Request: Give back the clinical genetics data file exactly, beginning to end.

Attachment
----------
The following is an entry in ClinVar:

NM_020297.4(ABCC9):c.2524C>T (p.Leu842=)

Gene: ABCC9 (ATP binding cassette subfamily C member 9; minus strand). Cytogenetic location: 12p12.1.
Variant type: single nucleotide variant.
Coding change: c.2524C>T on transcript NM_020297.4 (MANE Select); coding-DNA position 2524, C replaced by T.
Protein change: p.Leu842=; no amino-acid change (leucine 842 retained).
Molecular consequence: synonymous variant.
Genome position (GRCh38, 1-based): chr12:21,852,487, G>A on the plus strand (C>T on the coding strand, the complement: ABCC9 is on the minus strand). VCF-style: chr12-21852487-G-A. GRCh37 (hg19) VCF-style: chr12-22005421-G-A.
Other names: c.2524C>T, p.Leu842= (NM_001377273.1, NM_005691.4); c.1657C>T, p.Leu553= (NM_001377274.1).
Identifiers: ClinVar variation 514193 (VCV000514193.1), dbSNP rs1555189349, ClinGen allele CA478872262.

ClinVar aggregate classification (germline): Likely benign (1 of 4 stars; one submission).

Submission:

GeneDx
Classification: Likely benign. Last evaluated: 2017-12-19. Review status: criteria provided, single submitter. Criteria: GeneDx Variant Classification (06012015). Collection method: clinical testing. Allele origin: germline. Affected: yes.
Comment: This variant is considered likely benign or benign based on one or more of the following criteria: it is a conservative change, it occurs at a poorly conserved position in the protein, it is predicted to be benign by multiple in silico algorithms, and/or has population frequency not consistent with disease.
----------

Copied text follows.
The following is an entry in ClinVar:

NM_020297.4(ABCC9):c.2524C>T (p.Leu842=)

Gene: ABCC9 (ATP binding cassette subfamily C member 9; minus strand). Cytogenetic location: 12p12.1.
Variant type: single nucleotide variant.
Coding change: c.2524C>T on transcript NM_020297.4 (MANE Select); coding-DNA position 2524, C replaced by T.
Protein change: p.Leu842=; no amino-acid change (leucine 842 retained).
Molecular consequence: synonymous variant.
Genome position (GRCh38, 1-based): chr12:21,852,487, G>A on the plus strand (C>T on the coding strand, the complement: ABCC9 is on the minus strand). VCF-style: chr12-21852487-G-A. GRCh37 (hg19) VCF-style: chr12-22005421-G-A.
Other names: c.2524C>T, p.Leu842= (NM_001377273.1, NM_005691.4); c.1657C>T, p.Leu553= (NM_001377274.1).
Identifiers: ClinVar variation 514193 (VCV000514193.1), dbSNP rs1555189349, ClinGen allele CA478872262.

ClinVar aggregate classification (germline): Likely benign (1 of 4 stars; one submission).

Submission:

GeneDx
Classification: Likely benign. Last evaluated: 2017-12-19. Review status: criteria provided, single submitter. Criteria: GeneDx Variant Classification (06012015). Collection method: clinical testing. Allele origin: germline. Affected: yes.
Comment: This variant is considered likely benign or benign based on one or more of the following criteria: it is a conservative change, it occurs at a poorly conserved position in the protein, it is predicted to be benign by multiple in silico algorithms, and/or has population frequency not consistent with disease.